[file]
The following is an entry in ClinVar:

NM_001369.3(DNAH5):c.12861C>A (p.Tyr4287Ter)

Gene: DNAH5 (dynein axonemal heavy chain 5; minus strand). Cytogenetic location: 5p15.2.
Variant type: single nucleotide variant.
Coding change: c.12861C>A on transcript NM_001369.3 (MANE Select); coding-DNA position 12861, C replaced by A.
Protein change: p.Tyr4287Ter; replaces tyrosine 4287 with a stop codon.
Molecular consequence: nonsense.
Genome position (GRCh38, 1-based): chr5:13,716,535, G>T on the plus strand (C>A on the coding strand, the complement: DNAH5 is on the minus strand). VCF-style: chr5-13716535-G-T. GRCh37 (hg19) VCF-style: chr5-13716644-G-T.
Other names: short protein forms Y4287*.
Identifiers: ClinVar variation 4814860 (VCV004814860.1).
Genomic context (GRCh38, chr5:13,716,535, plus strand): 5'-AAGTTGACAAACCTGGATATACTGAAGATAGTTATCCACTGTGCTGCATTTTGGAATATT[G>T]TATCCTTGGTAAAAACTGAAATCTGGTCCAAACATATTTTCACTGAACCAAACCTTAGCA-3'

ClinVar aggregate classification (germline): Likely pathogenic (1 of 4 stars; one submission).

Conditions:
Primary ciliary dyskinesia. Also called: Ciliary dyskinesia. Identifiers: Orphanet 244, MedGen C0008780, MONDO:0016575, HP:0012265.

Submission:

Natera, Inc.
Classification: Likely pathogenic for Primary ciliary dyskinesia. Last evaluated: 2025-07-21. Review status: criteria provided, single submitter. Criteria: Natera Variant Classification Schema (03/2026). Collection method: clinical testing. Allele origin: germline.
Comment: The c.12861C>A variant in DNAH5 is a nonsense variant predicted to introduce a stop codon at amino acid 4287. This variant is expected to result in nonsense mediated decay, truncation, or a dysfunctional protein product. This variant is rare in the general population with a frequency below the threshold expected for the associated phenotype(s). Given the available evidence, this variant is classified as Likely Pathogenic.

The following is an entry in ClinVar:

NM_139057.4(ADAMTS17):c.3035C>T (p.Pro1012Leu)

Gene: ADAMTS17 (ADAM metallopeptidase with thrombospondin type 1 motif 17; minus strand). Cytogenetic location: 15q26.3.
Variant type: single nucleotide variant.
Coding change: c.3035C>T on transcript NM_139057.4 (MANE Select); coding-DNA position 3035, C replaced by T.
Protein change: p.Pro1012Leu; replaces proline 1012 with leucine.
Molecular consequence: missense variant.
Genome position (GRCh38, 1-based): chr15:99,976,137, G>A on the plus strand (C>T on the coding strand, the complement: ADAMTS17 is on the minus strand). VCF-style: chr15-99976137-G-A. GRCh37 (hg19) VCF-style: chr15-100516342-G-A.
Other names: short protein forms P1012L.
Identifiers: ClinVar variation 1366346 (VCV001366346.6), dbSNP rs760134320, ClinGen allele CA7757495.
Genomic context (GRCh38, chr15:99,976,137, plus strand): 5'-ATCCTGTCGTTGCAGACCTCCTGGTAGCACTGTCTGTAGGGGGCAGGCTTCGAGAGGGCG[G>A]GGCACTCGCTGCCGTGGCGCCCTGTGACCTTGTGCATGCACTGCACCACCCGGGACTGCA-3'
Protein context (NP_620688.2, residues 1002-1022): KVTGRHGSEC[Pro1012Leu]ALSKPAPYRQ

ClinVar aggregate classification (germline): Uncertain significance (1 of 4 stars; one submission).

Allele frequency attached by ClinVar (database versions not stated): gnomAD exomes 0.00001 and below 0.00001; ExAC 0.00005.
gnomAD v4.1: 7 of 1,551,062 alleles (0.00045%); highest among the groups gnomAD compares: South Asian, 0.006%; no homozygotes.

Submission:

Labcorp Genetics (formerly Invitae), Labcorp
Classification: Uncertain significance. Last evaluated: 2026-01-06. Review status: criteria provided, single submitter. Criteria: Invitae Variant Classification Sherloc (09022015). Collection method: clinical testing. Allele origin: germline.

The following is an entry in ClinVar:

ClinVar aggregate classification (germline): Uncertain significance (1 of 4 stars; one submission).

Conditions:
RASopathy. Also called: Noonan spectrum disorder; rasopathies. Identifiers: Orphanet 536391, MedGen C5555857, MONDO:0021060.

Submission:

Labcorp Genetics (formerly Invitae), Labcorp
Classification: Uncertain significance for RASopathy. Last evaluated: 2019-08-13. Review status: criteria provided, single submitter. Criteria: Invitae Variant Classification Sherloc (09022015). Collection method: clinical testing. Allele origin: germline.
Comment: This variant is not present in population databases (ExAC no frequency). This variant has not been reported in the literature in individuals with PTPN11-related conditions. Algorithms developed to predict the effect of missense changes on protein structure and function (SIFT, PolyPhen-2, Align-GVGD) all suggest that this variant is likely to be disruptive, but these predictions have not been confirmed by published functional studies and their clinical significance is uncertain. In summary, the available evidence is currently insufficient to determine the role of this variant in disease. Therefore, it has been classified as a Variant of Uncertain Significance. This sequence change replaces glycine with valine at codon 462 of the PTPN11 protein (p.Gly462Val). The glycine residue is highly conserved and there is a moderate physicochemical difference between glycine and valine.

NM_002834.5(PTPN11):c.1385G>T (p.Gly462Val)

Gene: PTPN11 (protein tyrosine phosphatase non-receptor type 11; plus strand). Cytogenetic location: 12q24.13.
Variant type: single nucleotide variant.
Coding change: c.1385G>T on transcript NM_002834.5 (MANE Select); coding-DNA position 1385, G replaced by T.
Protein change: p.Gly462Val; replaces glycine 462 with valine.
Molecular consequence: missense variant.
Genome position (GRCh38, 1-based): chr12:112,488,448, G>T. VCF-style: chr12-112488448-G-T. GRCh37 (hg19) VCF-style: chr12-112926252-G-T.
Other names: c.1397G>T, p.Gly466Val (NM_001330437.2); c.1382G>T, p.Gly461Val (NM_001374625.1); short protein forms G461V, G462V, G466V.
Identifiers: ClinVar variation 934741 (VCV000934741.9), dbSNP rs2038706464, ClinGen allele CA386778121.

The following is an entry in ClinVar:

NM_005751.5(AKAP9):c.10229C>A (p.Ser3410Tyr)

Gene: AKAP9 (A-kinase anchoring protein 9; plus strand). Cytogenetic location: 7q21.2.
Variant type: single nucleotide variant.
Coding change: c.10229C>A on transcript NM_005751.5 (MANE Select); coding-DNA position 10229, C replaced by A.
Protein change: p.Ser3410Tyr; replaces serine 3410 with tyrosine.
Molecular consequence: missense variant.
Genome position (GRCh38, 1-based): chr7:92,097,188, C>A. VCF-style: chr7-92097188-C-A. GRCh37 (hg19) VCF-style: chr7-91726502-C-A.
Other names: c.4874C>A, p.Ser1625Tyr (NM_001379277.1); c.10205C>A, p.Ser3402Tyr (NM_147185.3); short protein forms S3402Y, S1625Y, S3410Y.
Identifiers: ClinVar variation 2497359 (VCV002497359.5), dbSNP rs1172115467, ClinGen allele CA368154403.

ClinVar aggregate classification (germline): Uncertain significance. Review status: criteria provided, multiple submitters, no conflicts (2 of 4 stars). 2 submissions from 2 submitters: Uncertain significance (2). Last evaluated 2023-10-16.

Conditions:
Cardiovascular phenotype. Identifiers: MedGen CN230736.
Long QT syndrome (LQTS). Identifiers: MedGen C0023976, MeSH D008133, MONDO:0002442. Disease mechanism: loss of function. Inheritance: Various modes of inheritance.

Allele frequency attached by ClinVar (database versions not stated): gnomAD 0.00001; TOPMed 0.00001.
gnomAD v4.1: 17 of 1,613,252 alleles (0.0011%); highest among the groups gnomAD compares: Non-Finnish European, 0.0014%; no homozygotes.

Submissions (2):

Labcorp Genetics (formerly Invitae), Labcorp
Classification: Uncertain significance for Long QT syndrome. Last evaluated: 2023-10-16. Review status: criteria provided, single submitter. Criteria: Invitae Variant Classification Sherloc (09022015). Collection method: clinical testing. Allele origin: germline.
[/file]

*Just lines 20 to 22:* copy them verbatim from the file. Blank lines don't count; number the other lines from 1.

NM_139057.4(ADAMTS17):c.3035C>T (p.Pro1012Leu)

Gene: ADAMTS17 (ADAM metallopeptidase with thrombospondin type 1 motif 17; minus strand). Cytogenetic location: 15q26.3.
Variant type: single nucleotide variant.